Running is best when you enjoy it and can do it long term.
Whether you prefer treadmill or outdoor running, you’ll experience many benefits, such as a lower risk of chronic disease and improved mental health.
Choosing which type of running best suits you depends on your budget, environment, and overall preferences. If you’re unsure, give both outdoor and treadmill running a try, or alternate between the two.
Either way, running is extremely beneficial for your health and well-being.
A treadmill is an exercise machine with a controllable rotating belt that you can walk or run on. Treadmills are available in most workout facilities, or you can purchase one yourself in stores or online.
One of the biggest advantages of using a treadmill is its accessibility. Since most treadmills are indoors, you can use it day or night and in any climate. This can make running more accessible for those who exercise at night or live in places with ever-changing weather.
Most advocates of treadmill running enjoy the various functions a treadmill can offer, such as precise control of their pace, incline, and intervals.
This is also helpful for those returning from an injury, as they can progress slowly on a treadmill in a more controlled environment.
For example, running outside may pose a greater risk to someone returning from an ankle injury because of factors like uneven ground and slippery sidewalks.
Finally, running on a treadmill may be better for your joints since most treadmills have cushioned belts to absorb some of the impact. In contrast, hard ground, especially sidewalks and roads, will not.
Unlike outdoor running, during which you can be surrounded by forests or beautiful greenery, indoor treadmill running involves staying in a fixed place where the treadmill is located. Some say this can become boring over time.
However, many modern treadmills provide screens to simulate an outdoor run, which may make the experience more enjoyable. Nonetheless, many argue this will never live up to running outdoors.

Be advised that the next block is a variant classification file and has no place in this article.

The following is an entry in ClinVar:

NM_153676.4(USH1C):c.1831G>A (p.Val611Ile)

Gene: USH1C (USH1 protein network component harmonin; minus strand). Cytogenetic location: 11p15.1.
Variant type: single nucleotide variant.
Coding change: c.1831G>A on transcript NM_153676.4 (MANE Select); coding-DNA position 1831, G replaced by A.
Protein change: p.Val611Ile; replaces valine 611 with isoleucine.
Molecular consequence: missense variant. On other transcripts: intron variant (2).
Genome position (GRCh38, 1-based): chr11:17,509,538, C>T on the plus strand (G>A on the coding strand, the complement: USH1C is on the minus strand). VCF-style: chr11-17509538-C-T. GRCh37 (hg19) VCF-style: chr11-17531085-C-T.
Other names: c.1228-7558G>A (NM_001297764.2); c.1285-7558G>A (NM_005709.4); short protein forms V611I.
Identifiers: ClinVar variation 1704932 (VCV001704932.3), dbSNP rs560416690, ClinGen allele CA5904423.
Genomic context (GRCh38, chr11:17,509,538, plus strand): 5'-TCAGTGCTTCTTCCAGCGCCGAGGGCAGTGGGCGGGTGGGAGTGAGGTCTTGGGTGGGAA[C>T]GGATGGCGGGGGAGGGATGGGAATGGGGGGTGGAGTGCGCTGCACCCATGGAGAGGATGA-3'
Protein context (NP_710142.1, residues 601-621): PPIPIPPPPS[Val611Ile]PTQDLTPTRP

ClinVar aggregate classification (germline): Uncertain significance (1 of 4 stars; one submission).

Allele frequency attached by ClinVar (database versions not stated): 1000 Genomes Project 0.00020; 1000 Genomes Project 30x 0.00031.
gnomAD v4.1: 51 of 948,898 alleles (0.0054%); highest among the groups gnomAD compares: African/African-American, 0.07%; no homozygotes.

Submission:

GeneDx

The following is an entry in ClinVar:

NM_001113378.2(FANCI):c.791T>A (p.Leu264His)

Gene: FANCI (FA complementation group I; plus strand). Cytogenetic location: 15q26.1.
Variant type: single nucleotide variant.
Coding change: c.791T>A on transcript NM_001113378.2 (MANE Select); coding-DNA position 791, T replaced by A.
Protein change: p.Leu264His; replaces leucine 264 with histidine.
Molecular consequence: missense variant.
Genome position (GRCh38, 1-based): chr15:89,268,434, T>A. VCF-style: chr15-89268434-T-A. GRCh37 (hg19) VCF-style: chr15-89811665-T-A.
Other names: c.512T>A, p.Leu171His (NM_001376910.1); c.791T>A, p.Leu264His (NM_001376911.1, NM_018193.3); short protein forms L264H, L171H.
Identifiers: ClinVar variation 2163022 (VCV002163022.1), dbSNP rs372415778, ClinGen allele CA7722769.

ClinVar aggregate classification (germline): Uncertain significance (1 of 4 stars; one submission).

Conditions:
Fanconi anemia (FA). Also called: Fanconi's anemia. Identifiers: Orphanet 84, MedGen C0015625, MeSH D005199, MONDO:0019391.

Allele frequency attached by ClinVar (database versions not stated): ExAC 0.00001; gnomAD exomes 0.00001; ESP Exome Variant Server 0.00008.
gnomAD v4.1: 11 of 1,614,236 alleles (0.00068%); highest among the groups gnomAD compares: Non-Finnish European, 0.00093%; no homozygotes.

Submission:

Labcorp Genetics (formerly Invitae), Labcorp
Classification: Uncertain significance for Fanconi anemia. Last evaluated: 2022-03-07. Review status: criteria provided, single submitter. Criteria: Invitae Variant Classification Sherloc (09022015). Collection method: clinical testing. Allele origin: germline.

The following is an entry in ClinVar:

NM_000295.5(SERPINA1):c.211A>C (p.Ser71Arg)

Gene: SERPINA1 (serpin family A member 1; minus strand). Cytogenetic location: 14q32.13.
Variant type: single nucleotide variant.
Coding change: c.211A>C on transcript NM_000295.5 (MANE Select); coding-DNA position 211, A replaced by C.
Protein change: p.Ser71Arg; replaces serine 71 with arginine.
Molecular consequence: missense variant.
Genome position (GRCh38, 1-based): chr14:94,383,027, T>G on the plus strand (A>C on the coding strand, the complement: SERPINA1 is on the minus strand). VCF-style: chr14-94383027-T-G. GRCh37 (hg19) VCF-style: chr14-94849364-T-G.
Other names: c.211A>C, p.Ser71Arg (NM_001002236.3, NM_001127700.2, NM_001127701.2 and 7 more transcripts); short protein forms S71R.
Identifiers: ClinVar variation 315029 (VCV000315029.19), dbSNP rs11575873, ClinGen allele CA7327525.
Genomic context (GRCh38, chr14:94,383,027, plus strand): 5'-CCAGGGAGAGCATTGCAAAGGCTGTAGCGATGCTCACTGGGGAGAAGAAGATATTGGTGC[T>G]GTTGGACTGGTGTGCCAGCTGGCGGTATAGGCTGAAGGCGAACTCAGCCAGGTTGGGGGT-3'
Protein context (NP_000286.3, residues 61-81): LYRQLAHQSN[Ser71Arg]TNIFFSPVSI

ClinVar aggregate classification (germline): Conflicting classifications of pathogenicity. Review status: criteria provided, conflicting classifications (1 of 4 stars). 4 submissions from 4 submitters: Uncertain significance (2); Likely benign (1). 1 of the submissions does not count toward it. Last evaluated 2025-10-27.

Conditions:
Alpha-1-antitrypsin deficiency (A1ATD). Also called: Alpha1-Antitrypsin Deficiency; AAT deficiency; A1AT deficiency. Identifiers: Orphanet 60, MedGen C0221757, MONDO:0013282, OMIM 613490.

Additionally, treadmill running requires fewer muscle groups, such as the glutes and hamstrings, compared with outdoor running. That’s because when you run on a treadmill, you tend to run in a consistent linear motion with the treadmill belt propelling you forward (2Trusted Source).
A simple solution to this is to incorporate resistance training into your fitness routine a few times per week. This can help you work the muscle groups that treadmill training may miss.
Many runners report a less natural and shorter stride with treadmill running due to the limited parameters of the treadmill. However, this is controversial. A 2020 study found no significant differences in gait stride between treadmill and outdoor running (2Trusted Source).
Outdoor running involves running outdoors on a trail, path, sidewalk, or any other outdoor terrain.
Most runners find outdoor running far more enjoyable than treadmill running due to the changing scenery, fresh air, challenge of uneven ground, and unlimited options for running routes.
The increased variety can increase a person’s motivation to continue exercising (3Trusted Source).
Though both treadmill and outdoor running bring health benefits, such as lower blood pressure, greater endurance, and lower risk of depression, outdoor running may give additional benefits simply by helping you feel more connected to nature (3Trusted Source, 4Trusted Source, 5Trusted Source).
Interestingly, a 2016 study found that spending at least 30 minutes per week around outdoor greenery, such as parks and forests, could reduce rates of depression by 7% and high blood pressure by 9% (6Trusted Source).
Additionally, the various environments and barriers you may encounter while outdoor running can help you activate other muscle groups and develop better balance. Actions may include dodging other people on the trail, jumping over puddles, or running up hills.
Furthermore, research shows running outdoors can build stronger bones since you’re running on harder surfaces. This allows for greater gravitational force and stress on the bones, which is important for bone metabolism (7Trusted Source, 8Trusted Source).
Finally, outdoor running is completely free, if you exclude the cost of running shoes and workout gear. This makes running more accessible to people of all incomes.
It’s best to run outdoors in dry, moderately warm temperatures. Meanwhile, it’s less ideal and riskier in the rain, snow, and extremely cold or hot temperatures. Though with proper clothing, training, and preparation, you can run outdoors in most weather conditions.
Additionally, running in the extreme cold or heat can increase your risk of dehydration. This can be life threatening if you’re not wearing the proper clothing and rehydrating (9Trusted Source, 10Trusted Source).
Finally, running at night increases the risk of injury and can be dangerous.
If you choose to run at night, be sure to wear reflective clothing and a headlamp to help you see. Tell a friend your route and when you expect to arrive home. Better yet, find a running buddy.